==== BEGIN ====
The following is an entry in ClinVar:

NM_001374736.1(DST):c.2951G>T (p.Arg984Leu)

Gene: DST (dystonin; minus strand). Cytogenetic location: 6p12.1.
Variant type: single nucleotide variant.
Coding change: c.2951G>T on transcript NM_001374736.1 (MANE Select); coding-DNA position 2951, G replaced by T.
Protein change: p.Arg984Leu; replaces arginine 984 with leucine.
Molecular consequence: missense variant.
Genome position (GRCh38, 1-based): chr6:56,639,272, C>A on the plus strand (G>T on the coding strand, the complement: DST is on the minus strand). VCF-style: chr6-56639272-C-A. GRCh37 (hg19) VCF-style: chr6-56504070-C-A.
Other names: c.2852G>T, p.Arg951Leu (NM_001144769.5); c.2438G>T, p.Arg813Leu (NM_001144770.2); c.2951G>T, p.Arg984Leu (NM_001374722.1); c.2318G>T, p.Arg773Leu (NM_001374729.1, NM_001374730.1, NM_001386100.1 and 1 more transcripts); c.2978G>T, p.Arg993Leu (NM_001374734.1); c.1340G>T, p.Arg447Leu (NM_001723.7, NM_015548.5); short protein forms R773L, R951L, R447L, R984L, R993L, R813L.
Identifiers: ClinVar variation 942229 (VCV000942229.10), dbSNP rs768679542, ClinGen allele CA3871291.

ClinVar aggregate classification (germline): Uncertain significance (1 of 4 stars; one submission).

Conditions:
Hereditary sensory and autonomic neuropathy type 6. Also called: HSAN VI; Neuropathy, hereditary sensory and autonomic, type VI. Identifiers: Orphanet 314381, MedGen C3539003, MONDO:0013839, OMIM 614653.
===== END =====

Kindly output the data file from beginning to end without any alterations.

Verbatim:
The following is an entry in ClinVar:

NM_001374736.1(DST):c.2951G>T (p.Arg984Leu)

Gene: DST (dystonin; minus strand). Cytogenetic location: 6p12.1.
Variant type: single nucleotide variant.
Coding change: c.2951G>T on transcript NM_001374736.1 (MANE Select); coding-DNA position 2951, G replaced by T.
Protein change: p.Arg984Leu; replaces arginine 984 with leucine.
Molecular consequence: missense variant.
Genome position (GRCh38, 1-based): chr6:56,639,272, C>A on the plus strand (G>T on the coding strand, the complement: DST is on the minus strand). VCF-style: chr6-56639272-C-A. GRCh37 (hg19) VCF-style: chr6-56504070-C-A.
Other names: c.2852G>T, p.Arg951Leu (NM_001144769.5); c.2438G>T, p.Arg813Leu (NM_001144770.2); c.2951G>T, p.Arg984Leu (NM_001374722.1); c.2318G>T, p.Arg773Leu (NM_001374729.1, NM_001374730.1, NM_001386100.1 and 1 more transcripts); c.2978G>T, p.Arg993Leu (NM_001374734.1); c.1340G>T, p.Arg447Leu (NM_001723.7, NM_015548.5); short protein forms R773L, R951L, R447L, R984L, R993L, R813L.
Identifiers: ClinVar variation 942229 (VCV000942229.10), dbSNP rs768679542, ClinGen allele CA3871291.

ClinVar aggregate classification (germline): Uncertain significance (1 of 4 stars; one submission).

Conditions:
Hereditary sensory and autonomic neuropathy type 6. Also called: HSAN VI; Neuropathy, hereditary sensory and autonomic, type VI. Identifiers: Orphanet 314381, MedGen C3539003, MONDO:0013839, OMIM 614653.